Despite the access to an audio recording of a lecture, I did not have access to visual lecture tools due to a lack of video recordings. Providing Zoom lecture recordings as an accommodation would have helped me throughout all my online classes.

What I Think Would Help Students:

Luckily, some of my instructors offered breaks during their classes, an offer I wish was extended to all classes. Allowing our brains a moment to step away from the exhaustion of a Zoom lecture allows us to come to the classroom a bit more energized and more easily engage in the class. I noticed a significant difference in my engagement in classes with breaks versus those that went uninterrupted. 

Throughout my life, I’ve found it hard to keep track of time. Which means that deadlines often sneak up on me, or I think I have more time for an assignment than I actually do. Having a professional, provided by the DRC, who could assist with scheduling out work and lecture viewings would have helped not only with my timing issues, but also with my motivation to get my work done. 

With the online format, and having such a late diagnosis, I was still researching ways to battle my tendency to daydream during class or forget important details in this new learning environment. If I had access to course Zoom recordings, someone to help with scheduling, or even a platform for all of my assignments to be accessible in one place, I could have done so much better throughout online learning. 

With no updated accommodations from the DRC and a constantly changing learning environment, keeping up is more difficult than ever for students in need of accommodations. While students can do research on ways to cope with online learning, it would benefit us to have professionals by our sides.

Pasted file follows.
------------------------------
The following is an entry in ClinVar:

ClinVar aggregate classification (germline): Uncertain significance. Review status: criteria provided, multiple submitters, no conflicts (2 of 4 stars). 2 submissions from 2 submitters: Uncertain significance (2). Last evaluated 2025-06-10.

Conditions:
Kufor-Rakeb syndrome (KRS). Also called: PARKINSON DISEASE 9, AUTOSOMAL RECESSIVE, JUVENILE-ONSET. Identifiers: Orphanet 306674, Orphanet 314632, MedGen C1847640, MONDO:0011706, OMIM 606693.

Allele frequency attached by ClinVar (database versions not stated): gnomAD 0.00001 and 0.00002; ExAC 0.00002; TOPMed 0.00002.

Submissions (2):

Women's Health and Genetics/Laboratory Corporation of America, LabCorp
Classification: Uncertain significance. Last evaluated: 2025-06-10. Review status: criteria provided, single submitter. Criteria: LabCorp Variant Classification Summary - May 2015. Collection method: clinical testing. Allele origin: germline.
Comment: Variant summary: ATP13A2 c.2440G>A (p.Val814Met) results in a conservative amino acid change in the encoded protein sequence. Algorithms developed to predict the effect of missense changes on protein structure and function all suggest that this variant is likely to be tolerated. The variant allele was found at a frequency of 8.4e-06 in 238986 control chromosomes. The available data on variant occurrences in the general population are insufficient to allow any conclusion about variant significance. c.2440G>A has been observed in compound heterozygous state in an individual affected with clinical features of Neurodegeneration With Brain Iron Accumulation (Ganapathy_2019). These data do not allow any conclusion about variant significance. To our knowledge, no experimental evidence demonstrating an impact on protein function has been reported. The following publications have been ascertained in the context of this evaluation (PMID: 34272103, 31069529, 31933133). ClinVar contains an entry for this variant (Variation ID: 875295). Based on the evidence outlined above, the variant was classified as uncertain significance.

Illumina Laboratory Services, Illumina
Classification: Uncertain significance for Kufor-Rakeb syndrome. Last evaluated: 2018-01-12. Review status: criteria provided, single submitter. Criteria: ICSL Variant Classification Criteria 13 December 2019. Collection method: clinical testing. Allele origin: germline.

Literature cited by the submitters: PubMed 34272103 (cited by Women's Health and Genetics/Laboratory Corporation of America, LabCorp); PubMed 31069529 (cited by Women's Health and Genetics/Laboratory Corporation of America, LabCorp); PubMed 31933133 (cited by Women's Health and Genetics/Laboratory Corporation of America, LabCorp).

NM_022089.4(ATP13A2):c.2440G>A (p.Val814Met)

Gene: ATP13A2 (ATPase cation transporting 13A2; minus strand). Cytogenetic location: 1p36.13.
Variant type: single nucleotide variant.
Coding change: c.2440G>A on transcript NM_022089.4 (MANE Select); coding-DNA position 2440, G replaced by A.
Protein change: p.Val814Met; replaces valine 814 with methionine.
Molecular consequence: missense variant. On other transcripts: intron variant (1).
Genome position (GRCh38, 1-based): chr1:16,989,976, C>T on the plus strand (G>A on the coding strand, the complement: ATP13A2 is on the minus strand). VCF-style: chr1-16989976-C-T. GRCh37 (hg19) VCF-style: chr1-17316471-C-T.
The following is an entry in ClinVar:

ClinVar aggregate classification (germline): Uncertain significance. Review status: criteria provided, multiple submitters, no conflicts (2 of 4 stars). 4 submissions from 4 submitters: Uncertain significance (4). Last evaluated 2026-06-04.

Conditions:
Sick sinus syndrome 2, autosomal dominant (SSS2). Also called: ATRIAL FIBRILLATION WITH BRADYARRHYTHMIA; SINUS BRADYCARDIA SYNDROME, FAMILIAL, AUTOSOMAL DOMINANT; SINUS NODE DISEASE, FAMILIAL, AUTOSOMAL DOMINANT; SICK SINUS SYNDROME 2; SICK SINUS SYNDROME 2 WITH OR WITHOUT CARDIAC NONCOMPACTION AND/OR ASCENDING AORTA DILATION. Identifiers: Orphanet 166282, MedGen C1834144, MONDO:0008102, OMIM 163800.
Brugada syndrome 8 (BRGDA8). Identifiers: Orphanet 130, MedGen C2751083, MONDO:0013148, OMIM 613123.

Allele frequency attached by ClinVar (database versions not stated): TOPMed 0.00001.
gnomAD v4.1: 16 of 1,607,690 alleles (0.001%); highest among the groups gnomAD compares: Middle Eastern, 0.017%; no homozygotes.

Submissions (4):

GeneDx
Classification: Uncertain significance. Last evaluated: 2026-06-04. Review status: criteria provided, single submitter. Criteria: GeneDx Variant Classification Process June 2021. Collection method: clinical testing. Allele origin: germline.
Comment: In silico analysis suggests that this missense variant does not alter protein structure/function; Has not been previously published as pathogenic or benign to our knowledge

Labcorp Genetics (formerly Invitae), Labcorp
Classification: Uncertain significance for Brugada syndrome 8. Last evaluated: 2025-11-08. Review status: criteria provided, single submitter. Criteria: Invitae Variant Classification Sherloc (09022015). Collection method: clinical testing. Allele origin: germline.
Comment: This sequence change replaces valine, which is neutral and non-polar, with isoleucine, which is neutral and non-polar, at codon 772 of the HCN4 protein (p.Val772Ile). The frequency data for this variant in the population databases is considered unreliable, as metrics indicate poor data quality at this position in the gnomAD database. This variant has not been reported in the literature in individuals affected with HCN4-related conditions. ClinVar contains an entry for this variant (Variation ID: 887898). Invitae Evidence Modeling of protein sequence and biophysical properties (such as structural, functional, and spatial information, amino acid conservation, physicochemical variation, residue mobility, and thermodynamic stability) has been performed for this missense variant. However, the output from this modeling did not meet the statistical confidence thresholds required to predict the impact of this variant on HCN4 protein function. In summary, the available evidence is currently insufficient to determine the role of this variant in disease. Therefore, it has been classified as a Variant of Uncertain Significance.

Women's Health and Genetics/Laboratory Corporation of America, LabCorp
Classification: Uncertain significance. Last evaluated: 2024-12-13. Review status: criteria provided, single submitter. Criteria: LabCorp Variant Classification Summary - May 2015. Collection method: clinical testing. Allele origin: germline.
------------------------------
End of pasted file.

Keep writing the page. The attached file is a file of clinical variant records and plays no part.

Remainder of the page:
Online learning has presented challenges for all kinds of students, regardless of disability. I was having to learn ways to cope with a disability I didn’t know I had until last year, while facing the same problems every other student was going through in online learning. 

It was frustrating that I had to fight so hard to get a diagnosis to work past my disability. And yet, when my learning environment changed — my accommodations didn’t.

A blonde cartoon holds a red toolbox proudly over her head. Surrounding her are circles containing a planner, medication for ADHD, a calendar, and more tools that she uses.

Ways I Helped Myself:

  • Keeping a fun, custom planner to fit my style of learning and keeping track of deadlines 
  • Alerting my instructors to my situation at the beginning of each quarter 
  • Making fake, earlier “due dates” to help me start on larger assignments sooner 
  • Checking on due dates and schedules on good days (i.e. is able to focus on school work) so I can remember them more easily on bad days
  • Setting alarms and reminders for big meetings or assignments 
  • Doing research into other ways I can help myself
  • Seeking professional help

How Instructors Can Help Their Students:

  • Constant reminders of major assignments or due dates during class time, preferably at the beginning when it is most likely to catch our attention 
  • Suggesting when students should start working on assignments or at what point of completion they should be at 
  • Making Zoom lectures easily accessible 
  • Keeping lectures, assignments, and agendas all in one place 
  • Letting students know you are open to communication